Alcorn v. Pepples – Medicare conditional payments aren’t ripe until there is a settlement, judgment or award

Posted date in Jason D. Lazarus, J.D., LL.M., MSCC Liens, Medicare, Medicare Secondary Payer Act, MSP Compliance

The Alcorn case is identical to the situation presented by Hick v. Chamberlin.  In Alcorn, the plaintiff, Hettie Alcorn was injured in a car accident and sued Pepples.  Alcorn brought a state court action against Pepples and tried to join the Centers for Medicare and Medicaid Services (CMS) as an indispensable party.  Alcorn sought "[a]n Order stating weather [sic] any medical services were paid for by CMS, and if so, that exact amount."  The Secretary of Health and Human Services removed the action to Federal Court. 

Alcorn argued that Medicare had an interest in the action and must participate or give up all claims against any potential future settlement.  Further, Alcorn argued that she couldn’t reach a settlement or make a claim for special damages at trial without knowing the extent of her reimbursement obligation to Medicare.  CMS argued that it could not be joined in the action because Alcorn had not yet exhausted the administrative remedies set forth in the MSP. 

The United States District Court agreed with CMS and dismissed the case to the extent that it joined the Secretary.  The court stated its rationale very clearly as follows:

“Federal courts may not exercise jurisdiction over claims arising under the Medicare Act except under the circumstances set forth in the Act itself. 42 U.S.C. § 405(h).  Pursuant to 42 U.S.C. § 405(g), an individual may bring a civil claim in federal court after the Secretary has made a final decision following a hearing Thus, the Medicare Act "demands the `channeling' of virtually all legal attacks through the agency, . . . assur[ing] the agency greater opportunity to apply, interpret, or revise policies, regulations, or statutes without possibly premature interference by different individual courts . . ." Shalala v. Ill. Council on Long Term Care, Inc., 529 U.S. 1, 13 (2000).”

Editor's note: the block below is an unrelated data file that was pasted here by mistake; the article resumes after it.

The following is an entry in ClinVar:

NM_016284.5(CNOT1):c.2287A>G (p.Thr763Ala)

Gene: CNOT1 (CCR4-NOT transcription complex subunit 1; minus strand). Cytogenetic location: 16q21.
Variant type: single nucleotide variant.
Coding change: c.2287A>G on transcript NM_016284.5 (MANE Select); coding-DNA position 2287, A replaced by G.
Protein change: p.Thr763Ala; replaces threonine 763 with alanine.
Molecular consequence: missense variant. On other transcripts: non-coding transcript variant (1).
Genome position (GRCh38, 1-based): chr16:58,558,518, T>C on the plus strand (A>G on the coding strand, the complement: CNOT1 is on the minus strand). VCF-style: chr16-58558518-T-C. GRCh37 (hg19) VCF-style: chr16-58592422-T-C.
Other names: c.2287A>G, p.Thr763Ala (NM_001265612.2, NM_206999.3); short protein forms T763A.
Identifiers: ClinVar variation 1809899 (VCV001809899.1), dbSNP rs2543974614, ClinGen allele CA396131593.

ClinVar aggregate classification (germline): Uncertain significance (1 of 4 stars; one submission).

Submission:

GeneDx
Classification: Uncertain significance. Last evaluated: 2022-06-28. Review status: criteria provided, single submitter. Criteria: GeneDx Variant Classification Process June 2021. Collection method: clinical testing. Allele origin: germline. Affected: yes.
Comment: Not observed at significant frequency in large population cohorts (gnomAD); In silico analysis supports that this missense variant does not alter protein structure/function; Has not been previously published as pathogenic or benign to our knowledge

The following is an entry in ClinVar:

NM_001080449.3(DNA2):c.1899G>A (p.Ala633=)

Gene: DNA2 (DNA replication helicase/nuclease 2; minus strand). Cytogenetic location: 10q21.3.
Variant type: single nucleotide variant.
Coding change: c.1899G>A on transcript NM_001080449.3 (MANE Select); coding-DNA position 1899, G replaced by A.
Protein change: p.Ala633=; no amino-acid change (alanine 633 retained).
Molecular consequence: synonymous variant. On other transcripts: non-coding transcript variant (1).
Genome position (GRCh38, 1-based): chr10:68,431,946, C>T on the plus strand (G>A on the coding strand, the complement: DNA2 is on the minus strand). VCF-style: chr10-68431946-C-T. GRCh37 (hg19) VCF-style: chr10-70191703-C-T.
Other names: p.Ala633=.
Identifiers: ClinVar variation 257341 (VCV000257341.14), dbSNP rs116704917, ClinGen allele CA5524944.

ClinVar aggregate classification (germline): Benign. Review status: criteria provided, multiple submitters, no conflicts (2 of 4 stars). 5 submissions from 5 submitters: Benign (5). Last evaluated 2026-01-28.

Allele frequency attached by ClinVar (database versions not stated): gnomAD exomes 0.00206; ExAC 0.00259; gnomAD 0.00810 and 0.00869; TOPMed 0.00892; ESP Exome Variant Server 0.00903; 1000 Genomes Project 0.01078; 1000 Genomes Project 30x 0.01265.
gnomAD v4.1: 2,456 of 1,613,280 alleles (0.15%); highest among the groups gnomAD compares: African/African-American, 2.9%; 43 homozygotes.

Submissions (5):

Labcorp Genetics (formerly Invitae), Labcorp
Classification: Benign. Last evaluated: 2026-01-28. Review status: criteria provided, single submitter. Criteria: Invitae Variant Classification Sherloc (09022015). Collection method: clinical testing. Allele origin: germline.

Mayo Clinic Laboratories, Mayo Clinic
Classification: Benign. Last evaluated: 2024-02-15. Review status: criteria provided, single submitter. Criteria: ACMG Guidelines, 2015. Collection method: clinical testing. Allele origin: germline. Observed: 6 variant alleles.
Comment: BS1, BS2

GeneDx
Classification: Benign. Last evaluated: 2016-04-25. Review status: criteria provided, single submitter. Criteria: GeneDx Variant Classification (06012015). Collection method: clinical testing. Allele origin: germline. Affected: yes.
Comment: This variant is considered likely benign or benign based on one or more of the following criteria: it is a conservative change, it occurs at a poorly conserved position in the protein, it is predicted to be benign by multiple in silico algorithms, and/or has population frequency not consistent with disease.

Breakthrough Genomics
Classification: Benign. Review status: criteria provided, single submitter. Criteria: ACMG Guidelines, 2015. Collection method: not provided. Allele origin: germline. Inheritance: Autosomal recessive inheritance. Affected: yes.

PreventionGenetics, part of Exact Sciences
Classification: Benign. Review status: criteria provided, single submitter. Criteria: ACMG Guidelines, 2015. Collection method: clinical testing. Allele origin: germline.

“Alcorn's claim with respect to the Secretary arises under the Medicare Act because it rests on the repayment obligations set forth under 42 U.S.C. § 1395y. She therefore must exhaust the administrative remedies established under the Medicare Act before this court may exercise subject matter jurisdiction over her claim. Alcorn has not yet received any settlement or judgment from Pepples, and therefore Alcorn's reimbursement obligation has not yet been triggered.”

The lesson from this case and others similar to it is that Medicare’s administrative process must be followed before a matter may be heard by a federal district court.  Just because Medicare has paid for care, does not mean that a claim against Medicare is ripe.  Until there is a settlement, judgment or award Medicare can’t insist upon reimbursement of a conditional payment.  Therefore, there aren’t even any administrative remedies to be exhausted prior to settlement, judgment or award.  The condition precedents to bringing an action against Medicare are a settlement, judgment or award and exhaustion of the Medicare administrative remedies provided for the MSP and its regulations.